State of Tax Justice 2021

State of Tax Justice 2021

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Our new study, published with Tax Justice Network and Global Alliance for Tax Justice with support from the Friedrich Ebert Stiftung, reveals countries are losing a total of $483 billion in tax a year to global tax abuse – enough to fully vaccinate the whole world against Covid-19 more than three times over.

This 2021 edition of the State of Tax Justice documents how a small group of wealthy countries with strong influence over the reform of global tax rules is responsible for the majority of tax losses that starve the worlds public health services. Lower income countries which are proportionally more dependent on corporate tax revenues are hit the hardest.

Rosa Pavanelli, General Secretary at Union Federation Public Services International said: Many corporate and political leaders applaud our frontline workers in public; yet in private, they undermine frontline services by continuing to perpetuate tax abuse on a repulsive scale. Ending tax dodging would pay for 1000 people to be fully vaccinated every single second; we could fully vaccinate the world's 135 million health and care workers in just a day and a half. The only way out of this crisis is to end vaccine inequality, and that requires both waiving patents and cracking down on corporate tax dodging, which pulls money away from our frontline health services and into their offshore bank accounts.

The State of Tax Justice 2021 reveals that for every $1 OECD countries pledged to the COVAX programme, a worldwide initiative established to address vaccine inequity, they cost the rest of the world $43 by facilitating global tax abuse

Pavanelli said: “Fanfare surrounding the recent OECD/G20 agreement to curb tax abuse masks the fact that most of the revenue will go to Europe and the USA, and away from countries in the global south who lose a much higher percentage of public revenue to tax abuse. The deal’s 15% minimum tax-rate for the world’s richest corporations is a slap in the face for nurses doing night shifts on COVID wards who routinely pay a higher rate on their wages.”

European countries, not palm-fringed islands, responsible for most global tax abuse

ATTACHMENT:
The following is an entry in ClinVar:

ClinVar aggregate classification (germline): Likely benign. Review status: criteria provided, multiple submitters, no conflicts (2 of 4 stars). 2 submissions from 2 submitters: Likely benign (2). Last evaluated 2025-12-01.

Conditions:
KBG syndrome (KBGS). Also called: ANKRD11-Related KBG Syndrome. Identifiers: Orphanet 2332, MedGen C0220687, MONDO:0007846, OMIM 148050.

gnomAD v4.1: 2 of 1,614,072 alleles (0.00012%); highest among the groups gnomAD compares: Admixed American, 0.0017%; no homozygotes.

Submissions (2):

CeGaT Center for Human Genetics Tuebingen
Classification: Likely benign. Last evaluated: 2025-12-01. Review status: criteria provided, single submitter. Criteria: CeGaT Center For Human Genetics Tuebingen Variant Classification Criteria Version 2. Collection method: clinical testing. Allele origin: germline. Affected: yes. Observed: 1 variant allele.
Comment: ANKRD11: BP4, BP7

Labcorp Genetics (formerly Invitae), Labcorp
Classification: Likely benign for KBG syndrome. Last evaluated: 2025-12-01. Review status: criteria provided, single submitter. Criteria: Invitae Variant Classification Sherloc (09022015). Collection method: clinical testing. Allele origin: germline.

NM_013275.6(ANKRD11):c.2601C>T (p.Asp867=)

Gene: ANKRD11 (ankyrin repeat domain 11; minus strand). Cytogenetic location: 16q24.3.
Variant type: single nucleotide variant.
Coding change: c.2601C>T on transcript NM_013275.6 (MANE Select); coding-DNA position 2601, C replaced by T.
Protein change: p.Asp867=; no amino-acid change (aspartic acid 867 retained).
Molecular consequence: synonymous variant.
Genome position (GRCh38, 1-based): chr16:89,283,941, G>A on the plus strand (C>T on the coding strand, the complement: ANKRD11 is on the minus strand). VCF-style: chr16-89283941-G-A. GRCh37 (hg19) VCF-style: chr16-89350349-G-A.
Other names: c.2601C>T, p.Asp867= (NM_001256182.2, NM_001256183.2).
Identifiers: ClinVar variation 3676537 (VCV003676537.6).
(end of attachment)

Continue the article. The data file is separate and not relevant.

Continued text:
Over 99 per cent of global tax losses result from multinational corporations and wealthy individuals utilising abusive tax regulations and loopholes in higher income countries. The lion’s share of blame among higher income countries falls on the UK together with Netherlands, Luxembourg and Switzerland who are responsible for over half of the tax losses the world suffers (55 per cent), which is why the countries are often collectively referred to as the “axis of tax avoidance”.

Despite commitments by OECD members on curbing global tax abuse, the study found they are responsible for facilitating 78 per cent of the tax losses countries suffer a year. OECD members facilitate the handing over of $378 billion a year from public purses around the world to the wealthiest multinational corporations and individuals. Yet no OECD member nor any axis of tax avoidance country appears on the EU tax haven blacklist. The handful of mostly small island nations blacklisted by the EU are responsible for 1.1 per cent of global tax abuse. The findings strengthen calls to move rule-making on international tax from the OECD to the UN.

Even in countries responsible for the most extreme levels of abuse, few citizens enjoy any benefits as almost all the tax losses their governments enable are pocketed by wealthy multinational corporations and individuals. Reigning in OECD members’ tax havenry would generate major benefits to people living in both OECD and non-OECD member countries.

Rich countries’ vaccine pledges mask plunder of poorer countries taxes

Global tax abuse enabled by rich countries is hitting poorer countries the hardest. While higher income countries lose more tax in absolute terms, $443 billion a year, their tax losses represent a smaller share of their revenues - 9.7 per cent of their collective public health budgets. Lower income countries in comparison lose less tax in absolute terms, $39.7 billion a year, but their losses account for a much higher share of their current tax revenues and spending. Collectively, lower income countries lose the equivalent of nearly half (48 per cent) of their public health budgets – and unlike OECD members, they have little or no say on the international rules that continue to allow these abuses. With their vaccination rates far lower, global tax abuse deals a double blow to lower income countries by robbing them of the funding to protect their populations against Covid-19 and, consequentially, exposing them to an even greater human and economic toll.

Taxes on wealth and excess profit

In addition to calling for a UN role in global corporate tax policy making, the State of Tax Justice recommends the following measures which governments should implement unilaterally:

  • Introduce an excess profit tax on multinational corporations making excess profits during the pandemic, such as global digital companies. Multinational corporations’ excess profits would be identified at the global level, based on a unitary tax method, to prevent corporations from underreporting their profits by shifting them into tax havens.

  • Introduction of a wealth tax to fund the Covid-19 response and address the long-term inequalities the pandemic has exacerbated, with punitive rates for opaquely owned offshore assets and a commitment between governments to eliminate this opacity. The pandemic has already seen an explosion in the asset values of the wealthy, even as unemployment has soared to record levels in many countries.

  • Raising the OECD/G20 deal's global minimum corporate tax rate to at least 25%

  • Introduction of public country-by-country reporting to track where the money is going